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Gramado, Brazil: A South American Anomaly

Caracol Falls in Brazil's Serra Gaúcha
Caracol Falls in Brazil's Serra Gaúcha

Below the heat and subtropical savannas that spread out across millions of acres of the sub-Amazonian Brazilian interior is the Serra Gaúcha.

"Serra" is a Latin American subtropical forest.

The Gaúcho is the Latin American mythic cowboy. Like the cowboy of the American West before it was divided into states, he intimates Brazil's rich southern Latin American mythodrama. The gaúcho is an archetype that remains beyond years of war, borderlines and bloodshed.

"Gaúcho" also remains the demonym for the residents of Brazil's southernmost state, Rio Grande do Sul ("large southern river").

Seventy-five miles from the state's coastal capital (Porto Alegre) is one of about three places in Brazil where a North American can feel comfortably cold: Gramado. Excluding its affinity for tacky life-sized statuettes of monks and animals and Italian waiters, the town can convince the traveler that they’ve awoken in some strange corner of Europe: the hydrangea-lined streets, the romance of the sylvan deep south, Gramado is a South American anomaly, wrought from several periods of mass emigration of Germans, Italians and Portuguese.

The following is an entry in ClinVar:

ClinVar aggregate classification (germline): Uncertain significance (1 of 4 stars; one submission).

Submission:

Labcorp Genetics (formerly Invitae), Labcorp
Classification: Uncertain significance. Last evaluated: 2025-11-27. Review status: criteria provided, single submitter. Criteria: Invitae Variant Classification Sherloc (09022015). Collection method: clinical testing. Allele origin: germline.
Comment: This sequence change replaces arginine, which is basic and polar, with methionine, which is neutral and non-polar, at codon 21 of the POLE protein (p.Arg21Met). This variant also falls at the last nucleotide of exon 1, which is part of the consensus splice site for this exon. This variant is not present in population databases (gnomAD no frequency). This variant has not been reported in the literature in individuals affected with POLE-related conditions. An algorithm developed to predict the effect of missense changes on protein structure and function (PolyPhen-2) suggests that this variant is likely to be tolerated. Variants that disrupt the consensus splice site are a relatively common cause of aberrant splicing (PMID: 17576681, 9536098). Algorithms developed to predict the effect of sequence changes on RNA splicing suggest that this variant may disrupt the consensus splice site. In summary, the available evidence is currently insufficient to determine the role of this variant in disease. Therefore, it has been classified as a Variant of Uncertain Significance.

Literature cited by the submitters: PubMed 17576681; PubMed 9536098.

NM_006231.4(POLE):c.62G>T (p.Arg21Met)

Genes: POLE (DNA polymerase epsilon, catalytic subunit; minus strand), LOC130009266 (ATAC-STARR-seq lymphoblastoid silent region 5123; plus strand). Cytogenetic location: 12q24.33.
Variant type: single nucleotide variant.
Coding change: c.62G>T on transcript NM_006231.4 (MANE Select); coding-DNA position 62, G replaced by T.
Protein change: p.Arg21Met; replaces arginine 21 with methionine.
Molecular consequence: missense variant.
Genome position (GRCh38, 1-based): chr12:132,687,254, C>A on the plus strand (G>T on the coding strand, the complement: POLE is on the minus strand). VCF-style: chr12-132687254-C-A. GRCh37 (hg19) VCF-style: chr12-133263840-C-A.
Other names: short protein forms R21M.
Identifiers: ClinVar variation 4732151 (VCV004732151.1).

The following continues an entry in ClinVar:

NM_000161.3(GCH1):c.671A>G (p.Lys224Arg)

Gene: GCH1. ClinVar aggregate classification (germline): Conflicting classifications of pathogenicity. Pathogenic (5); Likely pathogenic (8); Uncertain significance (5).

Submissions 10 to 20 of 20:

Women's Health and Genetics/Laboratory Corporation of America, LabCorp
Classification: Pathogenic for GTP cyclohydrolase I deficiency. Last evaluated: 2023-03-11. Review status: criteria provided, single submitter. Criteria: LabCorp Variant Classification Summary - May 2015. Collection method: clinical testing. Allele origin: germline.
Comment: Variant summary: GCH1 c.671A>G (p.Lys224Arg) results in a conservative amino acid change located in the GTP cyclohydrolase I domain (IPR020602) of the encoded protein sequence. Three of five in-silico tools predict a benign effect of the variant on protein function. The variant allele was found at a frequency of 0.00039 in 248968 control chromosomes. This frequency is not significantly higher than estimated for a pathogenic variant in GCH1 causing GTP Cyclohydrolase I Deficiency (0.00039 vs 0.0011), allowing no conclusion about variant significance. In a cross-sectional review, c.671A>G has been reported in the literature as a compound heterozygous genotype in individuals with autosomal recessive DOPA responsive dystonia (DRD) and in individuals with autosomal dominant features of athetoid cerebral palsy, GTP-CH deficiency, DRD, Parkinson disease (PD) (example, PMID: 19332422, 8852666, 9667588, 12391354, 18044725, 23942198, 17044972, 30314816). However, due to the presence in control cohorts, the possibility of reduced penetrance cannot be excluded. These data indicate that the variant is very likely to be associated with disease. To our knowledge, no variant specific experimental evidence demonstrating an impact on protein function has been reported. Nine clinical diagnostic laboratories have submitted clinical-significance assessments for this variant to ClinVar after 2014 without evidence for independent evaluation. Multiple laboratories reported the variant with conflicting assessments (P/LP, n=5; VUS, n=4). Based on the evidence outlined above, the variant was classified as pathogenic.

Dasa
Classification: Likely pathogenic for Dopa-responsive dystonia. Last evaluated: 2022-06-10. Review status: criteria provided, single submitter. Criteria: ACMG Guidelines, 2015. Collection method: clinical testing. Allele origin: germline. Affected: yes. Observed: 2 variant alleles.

The town, as alluded to before, is the tourist-oriented (though by no means Gringo-oriented), polycultural capital of the state. Residents are descendants of Germans (30%), Italians (30%) and Portuguese (30%), and the remaining 10% is made up of indigenous peoples as well as Lebanese and Eastern Europeans.

While there is no dominant narrative for the Gramadenses, there is an underpinning gaúcho spirit that is usually associated with the early Argentine, Paraguayan and Uruguayan vagabonds and nomads who herded cattle during the original European settling of southeastern Latin America. But the gaúcho spirit – a vagrant spirit, a nomadic, immigrant heart, and a deep reverence for the bounty of the pampas (open fields) – is a thread that spans borders while remaining entirely South American.